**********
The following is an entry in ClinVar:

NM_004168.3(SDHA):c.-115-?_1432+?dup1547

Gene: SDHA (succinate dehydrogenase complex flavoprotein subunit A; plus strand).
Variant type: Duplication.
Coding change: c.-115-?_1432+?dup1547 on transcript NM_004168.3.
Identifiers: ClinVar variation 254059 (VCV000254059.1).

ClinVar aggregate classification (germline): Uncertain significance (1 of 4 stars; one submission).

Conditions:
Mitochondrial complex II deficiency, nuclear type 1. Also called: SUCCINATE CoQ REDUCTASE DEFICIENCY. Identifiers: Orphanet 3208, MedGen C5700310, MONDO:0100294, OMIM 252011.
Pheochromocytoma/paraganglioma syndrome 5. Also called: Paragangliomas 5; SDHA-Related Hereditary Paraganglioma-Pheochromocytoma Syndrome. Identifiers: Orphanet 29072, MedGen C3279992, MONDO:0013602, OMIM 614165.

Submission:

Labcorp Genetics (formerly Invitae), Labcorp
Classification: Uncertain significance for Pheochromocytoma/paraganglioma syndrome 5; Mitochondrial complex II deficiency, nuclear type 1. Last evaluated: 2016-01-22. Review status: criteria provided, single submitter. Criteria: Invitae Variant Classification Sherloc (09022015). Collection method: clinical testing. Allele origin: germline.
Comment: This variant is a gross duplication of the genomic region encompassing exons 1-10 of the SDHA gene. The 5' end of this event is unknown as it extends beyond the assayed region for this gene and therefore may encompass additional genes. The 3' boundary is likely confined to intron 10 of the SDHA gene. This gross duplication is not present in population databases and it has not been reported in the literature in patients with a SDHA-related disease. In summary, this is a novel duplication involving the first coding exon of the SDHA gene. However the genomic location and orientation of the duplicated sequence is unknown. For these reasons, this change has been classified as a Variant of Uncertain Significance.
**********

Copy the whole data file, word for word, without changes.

The following is an entry in ClinVar:

NM_004168.3(SDHA):c.-115-?_1432+?dup1547

Gene: SDHA (succinate dehydrogenase complex flavoprotein subunit A; plus strand).
Variant type: Duplication.
Coding change: c.-115-?_1432+?dup1547 on transcript NM_004168.3.
Identifiers: ClinVar variation 254059 (VCV000254059.1).

ClinVar aggregate classification (germline): Uncertain significance (1 of 4 stars; one submission).

Conditions:
Mitochondrial complex II deficiency, nuclear type 1. Also called: SUCCINATE CoQ REDUCTASE DEFICIENCY. Identifiers: Orphanet 3208, MedGen C5700310, MONDO:0100294, OMIM 252011.
Pheochromocytoma/paraganglioma syndrome 5. Also called: Paragangliomas 5; SDHA-Related Hereditary Paraganglioma-Pheochromocytoma Syndrome. Identifiers: Orphanet 29072, MedGen C3279992, MONDO:0013602, OMIM 614165.

Submission:

Labcorp Genetics (formerly Invitae), Labcorp
Classification: Uncertain significance for Pheochromocytoma/paraganglioma syndrome 5; Mitochondrial complex II deficiency, nuclear type 1. Last evaluated: 2016-01-22. Review status: criteria provided, single submitter. Criteria: Invitae Variant Classification Sherloc (09022015). Collection method: clinical testing. Allele origin: germline.
Comment: This variant is a gross duplication of the genomic region encompassing exons 1-10 of the SDHA gene. The 5' end of this event is unknown as it extends beyond the assayed region for this gene and therefore may encompass additional genes. The 3' boundary is likely confined to intron 10 of the SDHA gene. This gross duplication is not present in population databases and it has not been reported in the literature in patients with a SDHA-related disease. In summary, this is a novel duplication involving the first coding exon of the SDHA gene. However the genomic location and orientation of the duplicated sequence is unknown. For these reasons, this change has been classified as a Variant of Uncertain Significance.